The consequence has been a degree of inequality not seen in this country since the late 1920s.

    The winners from globalization have gained so much that they could have fully compensated the losers and still come out ahead. They could have financed better schools and free higher education for most Americans, along with wage subsidies that brought almost everyone up to a higher standard of living.

    But they didn’t. Instead, they fought to keep their tax shelters, loopholes, and lower marginal rates, and they fought against more outlays for public investments and social safety nets. Wall Street got bailed out but Main Street got zilch.

    So we’re on the cusp of new isolationism that’s likely to hurt all of us – a backlash against free trade, immigration, and maybe even international bodies such as the World Trade Organization, the World Bank, and IMF.

    Isolationism and nationalism are the handmaidens of an economically anxious and frustrated middle class. That was the lesson we learned 80 years ago, but forgot."
    Robert Reich; Here's What Tea-Party Isolationism Will Do To The Economy

    Read more: http://www.businessinsider.com/reich...#ixzz12Fpsdbfe

    and;

    http://www.news-leader.com/article/2...s+gets+a+break

    "So far, though, what we've created is a system that tends to create a lower class that is dependent on welfare and an upper crust fattened by reduced regulation and tax breaks (hidden welfare) and favored by a constant source of cheap labor; none of which gives the poor a means of pulling themselves up or the nation a stable platform for security. So why are we, the middle class, living in a lopsided welfare state where the bottom gets welfare and the top gets welfare, but the middle just gets the squeeze? " Bob Ranney
    "The modern conservative is engaged in one of man's oldest exercises in moral philosophy; that is, the search for a superior moral justification for selfishness."
    John Kenneth Galbraith

  20. #20
    Cyburbian imaplanner's avatar
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    Quote Originally posted by TexanOkie View post
    Off-topic:


    In many parts of the country (especially on the coasts), an $80K salary (maybe even into the low-mid $100K's) is middle class.
    What is middle class? Is it what Duke is defining it as in terms of percentage, or is it defined more relative to local cost of living?
    Children in the back seat can cause accidents - and vice versa.

  21. #21
    Cyburbian TexanOkie's avatar
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    Quote Originally posted by imaplanner View post
    What is middle class? Is it what Duke is defining it as in terms of percentage, or is it defined more relative to local cost of living?
    That is a very good question. There are merits to both perspectives. What does BLS or the Census say about it?

  22. #22
    Cyburbian zman's avatar
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    For my good old state, Colorado, I see the Dems holding onto the Senate seat. The only change in the House coming in my district whent he Republicans take the seat back.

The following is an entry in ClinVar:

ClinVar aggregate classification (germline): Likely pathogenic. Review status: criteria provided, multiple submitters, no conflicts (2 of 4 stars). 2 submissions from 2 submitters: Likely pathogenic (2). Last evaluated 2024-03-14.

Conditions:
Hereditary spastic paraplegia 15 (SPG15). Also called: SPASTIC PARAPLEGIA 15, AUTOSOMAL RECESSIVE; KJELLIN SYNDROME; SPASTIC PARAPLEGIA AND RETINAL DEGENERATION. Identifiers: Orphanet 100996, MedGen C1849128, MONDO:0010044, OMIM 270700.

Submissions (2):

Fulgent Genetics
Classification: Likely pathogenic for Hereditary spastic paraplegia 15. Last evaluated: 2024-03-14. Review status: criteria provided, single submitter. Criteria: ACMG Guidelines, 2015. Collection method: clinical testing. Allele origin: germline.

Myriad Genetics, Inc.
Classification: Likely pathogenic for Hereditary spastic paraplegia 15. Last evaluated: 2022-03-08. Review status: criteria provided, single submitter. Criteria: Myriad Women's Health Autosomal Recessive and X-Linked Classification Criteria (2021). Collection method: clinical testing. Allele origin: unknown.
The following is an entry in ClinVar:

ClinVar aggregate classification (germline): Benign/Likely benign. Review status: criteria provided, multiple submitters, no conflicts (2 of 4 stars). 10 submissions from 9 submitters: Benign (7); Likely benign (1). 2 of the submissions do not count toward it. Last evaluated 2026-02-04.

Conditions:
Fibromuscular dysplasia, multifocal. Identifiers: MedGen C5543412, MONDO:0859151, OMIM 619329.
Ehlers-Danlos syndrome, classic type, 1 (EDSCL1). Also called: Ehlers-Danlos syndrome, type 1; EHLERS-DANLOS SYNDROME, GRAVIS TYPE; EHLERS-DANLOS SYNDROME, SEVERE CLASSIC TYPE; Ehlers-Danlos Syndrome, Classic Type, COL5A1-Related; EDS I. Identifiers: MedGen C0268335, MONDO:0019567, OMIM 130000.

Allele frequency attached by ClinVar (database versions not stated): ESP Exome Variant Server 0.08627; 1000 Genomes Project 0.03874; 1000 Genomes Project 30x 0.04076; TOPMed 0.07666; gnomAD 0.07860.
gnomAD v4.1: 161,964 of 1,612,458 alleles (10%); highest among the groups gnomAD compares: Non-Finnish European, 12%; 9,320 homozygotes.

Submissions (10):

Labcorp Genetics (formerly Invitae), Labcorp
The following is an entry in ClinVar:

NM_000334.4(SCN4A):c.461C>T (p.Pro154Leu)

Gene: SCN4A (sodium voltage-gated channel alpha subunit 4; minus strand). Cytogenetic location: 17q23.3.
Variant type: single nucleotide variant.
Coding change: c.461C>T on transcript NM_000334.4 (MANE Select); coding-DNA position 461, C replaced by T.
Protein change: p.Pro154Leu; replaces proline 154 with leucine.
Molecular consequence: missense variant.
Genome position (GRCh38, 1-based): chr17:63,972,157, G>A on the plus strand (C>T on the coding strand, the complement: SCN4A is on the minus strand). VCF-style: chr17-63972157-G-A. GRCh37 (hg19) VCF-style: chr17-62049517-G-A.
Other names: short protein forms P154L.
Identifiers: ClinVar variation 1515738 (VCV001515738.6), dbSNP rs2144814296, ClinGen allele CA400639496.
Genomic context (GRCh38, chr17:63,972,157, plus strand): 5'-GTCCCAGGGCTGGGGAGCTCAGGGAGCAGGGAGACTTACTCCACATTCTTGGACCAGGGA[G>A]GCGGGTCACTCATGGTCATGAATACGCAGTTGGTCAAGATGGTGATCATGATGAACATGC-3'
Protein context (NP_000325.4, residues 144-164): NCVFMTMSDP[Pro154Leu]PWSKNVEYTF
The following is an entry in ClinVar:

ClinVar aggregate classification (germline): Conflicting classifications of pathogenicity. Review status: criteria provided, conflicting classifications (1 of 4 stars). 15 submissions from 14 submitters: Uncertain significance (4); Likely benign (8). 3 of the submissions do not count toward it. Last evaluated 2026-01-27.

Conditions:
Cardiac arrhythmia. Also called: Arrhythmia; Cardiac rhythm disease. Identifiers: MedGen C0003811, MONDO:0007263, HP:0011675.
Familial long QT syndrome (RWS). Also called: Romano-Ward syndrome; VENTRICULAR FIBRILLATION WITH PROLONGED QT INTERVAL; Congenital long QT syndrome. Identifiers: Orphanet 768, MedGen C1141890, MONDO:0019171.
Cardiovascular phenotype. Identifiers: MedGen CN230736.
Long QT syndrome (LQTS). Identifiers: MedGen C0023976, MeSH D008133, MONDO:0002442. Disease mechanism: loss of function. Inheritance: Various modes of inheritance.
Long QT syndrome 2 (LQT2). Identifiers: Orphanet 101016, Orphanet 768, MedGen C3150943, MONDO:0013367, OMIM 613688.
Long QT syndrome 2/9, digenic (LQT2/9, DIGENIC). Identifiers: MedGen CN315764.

The Dems will win for Governor.
    You get all squeezed up inside/Like the days were carved in stone/You get all wired up inside/And it's bad to be alone

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  23. #23
    Cyburbian Duke Of Dystopia's avatar
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    Quote Originally posted by The One View post
    Give me a break. How can ANYONE be surprised that the middle class keeps getting adjusted up the income ladder?
    .....
    You misunderstand what I am saying. I agree and know those things you say in the rest of your post.

    What I am getting at is the wealthy do their best to be thought of as anything but wealthy. In one instance, we are supposed to hold Ann Rands "greed is good" concept above all else. In the next instance, those who have acquired the wealth through whatever means, see themselves as merely middle class and one step above a pauper. Call it survival instinct or whatever you want to. It all amounts to conflating "middle class" with "many people make much more money than I do, so I can't be wealthy".

    2005 Census Data (give or take a few thousand at the general limit)
    1st Quintile, ("The Poor") $0 to ~$20,000
    2nd Quintile, ("Working Class/lower middle Class") $20,000 to ~$37,500
    3rd Quintile, ("Middle Class") ~$40,000 to ~57,500
    4th Quintile, ("Upper Middle Class") $60,000 to ~ 90,000*
    5th Quintile, ("Wealthy") $90,000* and up

    * Note: I apologize for being off by ~$2,000 for the wealthy category line.



    You can argue local cost of living all you want to, but it does not change the fact of what quintile you fit into. Maybe it has no meaning. I find it hard to understand how the wealthy can be so adamant about the right to acquire wealth and then are so embarrassed by it that they can't admit to it. There would be no embarrassment about being wealthy if they felt there wasn't some reason to feel shame about acquiring wealth. Does the shame come from wanting to fit in with your peers or is it due to understanding how that wealth was acquired. I would like to know (but don't expect a real answer).
    I can't deliver UTOPIA, but I can create a HELL for you to LIVE in :)DoD:(

  24. #24
    Cyburbian The One's avatar
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    Income alone isn't enough.....

    Check out these great charts, tables and other data on recent financial wealth in the US.

    http://sociology.ucsc.edu/whorulesam...er/wealth.html

    You can't compare the pretend bell curve of income levels to the L-Curve of net wealth/financial wealth that is reality.

    http://www.lcurve.org/

    From a strictly income point of view, middle class would fit nicely in the middle. Using net wealth or financial wealth would put the middle class in the top 20% somewhere.

    Using net wealth or even financial wealth
    Top 1% truly rich= 35% wealth
    Next 19% Middle Class= 50% wealth
    Lowest 80% Working Poor= 15% of wealth
    Last edited by The One; 13 Oct 2010 at 5:29 PM.
    "The modern conservative is engaged in one of man's oldest exercises in moral philosophy; that is, the search for a superior moral justification for selfishness."
    John Kenneth Galbraith

  25. #25
    Cyburbian imaplanner's avatar
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    Quote Originally posted by The One View post
    Check out these great charts, tables and other data on recent financial wealth in the US.

    http://sociology.ucsc.edu/whorulesam...er/wealth.html
    Wow. Nice find TO. Lots of good data in there.
    Children in the back seat can cause accidents - and vice versa.